Kolam and impermanence, nationalism and tolerance on display

This is a travel story about what I learned from an art competition in Puducherry. It was a humid morning where I saw impermanence and tolerance on display, along with Hindu pride and nationalism.

Kolam is a traditional art form in Southern India. It originally featured geometric patterns drawn with white chalk or rice flour by women on the ground outside their homes. The designs are believed to bring prosperity and good luck.

In modern times, kolams feature gods, birds, flowers, etc. — often in a geometric arrangement in colors as vibrant as India Herself.

Kolams also serve as reminders about the universal law of impermanence. Traffic, pedestrians, animals, insects, and elements erase the powdered artwork, so the drawings must be redone every day. But it’s deeper than that: impermanence teaches acceptance of change and detachment from material attachments.

Every day I see the neighborhood women outside their homes in our temporary slow travel neighborhood, working on their designs. First they sweep the area, then douse water on it. Wet pavement holds the dry powder to make it last a bit longer.

One day, most of the women were absent, the previous day’s designs faded and abandoned. When I got to the pedestrian-only ‘beach road’ where I normally jog, I saw why: there was a big competition on that street.

They had from 6 a.m. to 7 a.m. to create their artwork for the judges. I got in some exercise, and then returned at 7 to see the finished results. One design really caught my eye and I watched as the artist finished laying down the last bit of powder just as the announcer said ‘time’s up’!

Her kolam was my favorite bet for first place. I told her she would win. She smiled and thanked me.

I raced back to our Airbnb to get Mom Diane for the winning announcements. I figured she’s appreciate the display and competition just as much.

We wandered up and down the road to look at hundreds of entries. An organizer told me there were 1,000 entries. We met some sisters with art entries side by side, mothers and daughters right next to each other, while the occasional supportive husband lingered in sparsely shaded sidelines.

Mom Diane and I both had our favorites – for design, for theme, for talent. However, after looking at all of the entries, I still believed the design I saw finished right at 7 a.m. would win the judges’ hearts. Some of the judges are pictured above in the last photo – they are Hindu women dressed in traditional garb.

We had tea and waited for the winning announcements as bands and singers kept everyone entertained. Eventually, two hours later, politicians arrived and ascended onto the stage. It was time for the big reveal.

Can you guess which one came in first place? Second? Third? (Tap/click any image on this post to enlarge.)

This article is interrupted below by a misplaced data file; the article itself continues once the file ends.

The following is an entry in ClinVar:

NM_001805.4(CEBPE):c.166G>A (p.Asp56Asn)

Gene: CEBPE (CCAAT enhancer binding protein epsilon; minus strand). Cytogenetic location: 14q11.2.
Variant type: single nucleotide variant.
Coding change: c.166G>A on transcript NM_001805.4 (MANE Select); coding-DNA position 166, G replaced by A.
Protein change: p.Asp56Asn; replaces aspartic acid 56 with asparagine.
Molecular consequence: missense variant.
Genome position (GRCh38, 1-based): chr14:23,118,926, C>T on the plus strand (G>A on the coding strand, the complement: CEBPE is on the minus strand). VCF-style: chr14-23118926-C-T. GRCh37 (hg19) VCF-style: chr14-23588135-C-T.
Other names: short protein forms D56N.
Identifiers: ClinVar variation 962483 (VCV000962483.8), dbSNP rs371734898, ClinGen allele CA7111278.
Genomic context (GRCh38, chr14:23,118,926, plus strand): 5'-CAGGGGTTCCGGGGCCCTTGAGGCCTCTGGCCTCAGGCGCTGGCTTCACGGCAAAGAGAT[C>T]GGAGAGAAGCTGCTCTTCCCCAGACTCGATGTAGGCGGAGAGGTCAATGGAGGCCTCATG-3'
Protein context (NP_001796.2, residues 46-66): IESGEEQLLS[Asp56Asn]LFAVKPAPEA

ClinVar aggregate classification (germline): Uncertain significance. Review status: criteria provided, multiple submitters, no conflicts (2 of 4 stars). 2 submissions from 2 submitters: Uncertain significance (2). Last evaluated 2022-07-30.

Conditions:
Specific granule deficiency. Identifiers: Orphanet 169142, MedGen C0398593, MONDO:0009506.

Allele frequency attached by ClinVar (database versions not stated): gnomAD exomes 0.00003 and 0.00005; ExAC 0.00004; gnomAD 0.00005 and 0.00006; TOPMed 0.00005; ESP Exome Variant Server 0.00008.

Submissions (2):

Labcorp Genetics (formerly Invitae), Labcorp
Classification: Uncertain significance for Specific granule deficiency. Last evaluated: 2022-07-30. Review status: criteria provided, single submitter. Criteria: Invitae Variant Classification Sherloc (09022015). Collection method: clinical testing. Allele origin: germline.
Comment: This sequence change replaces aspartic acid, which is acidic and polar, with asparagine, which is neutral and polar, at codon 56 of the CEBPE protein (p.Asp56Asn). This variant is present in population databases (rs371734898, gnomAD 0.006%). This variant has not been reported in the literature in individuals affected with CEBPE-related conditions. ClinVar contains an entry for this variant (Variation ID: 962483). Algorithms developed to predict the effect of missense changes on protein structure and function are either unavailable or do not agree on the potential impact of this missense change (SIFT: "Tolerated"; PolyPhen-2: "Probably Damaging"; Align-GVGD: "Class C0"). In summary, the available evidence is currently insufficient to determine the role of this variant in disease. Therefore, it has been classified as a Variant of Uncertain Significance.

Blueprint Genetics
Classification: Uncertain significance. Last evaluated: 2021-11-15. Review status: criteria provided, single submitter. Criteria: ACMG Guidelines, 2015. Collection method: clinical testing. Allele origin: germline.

I do not know the criteria for the judges. I do know there were ten different categories, which might explain why there were geometric patterns, birds, nationalist themes, etc.

First place won a smart TV. Second place, a washing machine. Third place, a refrigerator. These are great prizes for the women from modest homes who we met on this day.

Well, the woman with the design I said would win, did indeed win! She came in first place. And she asked me to take a picture with her in front of her new smart TV.

Hers was the Ganesh design. Ganesh is one of the most worshiped Hindu gods. As soon as I saw it – it screamed “HINDU INDIA” to me. And to the judges, too, apparently.

The second and third place winners are pictured below, respectively. These images are more traditional kolams with predominant geometric designs. Note another variation of Ganesh in the second place kolam.

Kolam, also called rangoli in other areas of India, is a way for women to reflect their values and beliefs. While creating the art, some women pray and meditate. It’s also a way for women to connect to each other and their cultural roots.

Hindu is the overwhelming majority in India. It is a ‘Hindu First’ mentality for a vast majority of Indian citizens. This is, of course, partly why I thought the Ganesh design would win.

I learned a lot on this day, and I appreciate what this kolam competition showed me on many levels.

Mom Diane and I have different favorites for artistic design, shown below left and right, respectively.

*We shared a favorite kolam for theme — the one that expressed tolerance, pictured below.

The creator was a lovely woman who was was delighted to talk with us about her concept. We appreciate her art and values. Art imitates life.

If only more people all over the world were more tolerant of others and their differences…

Thanks for reading, “Kolam and impermanence, nationalism and tolerance on display.”

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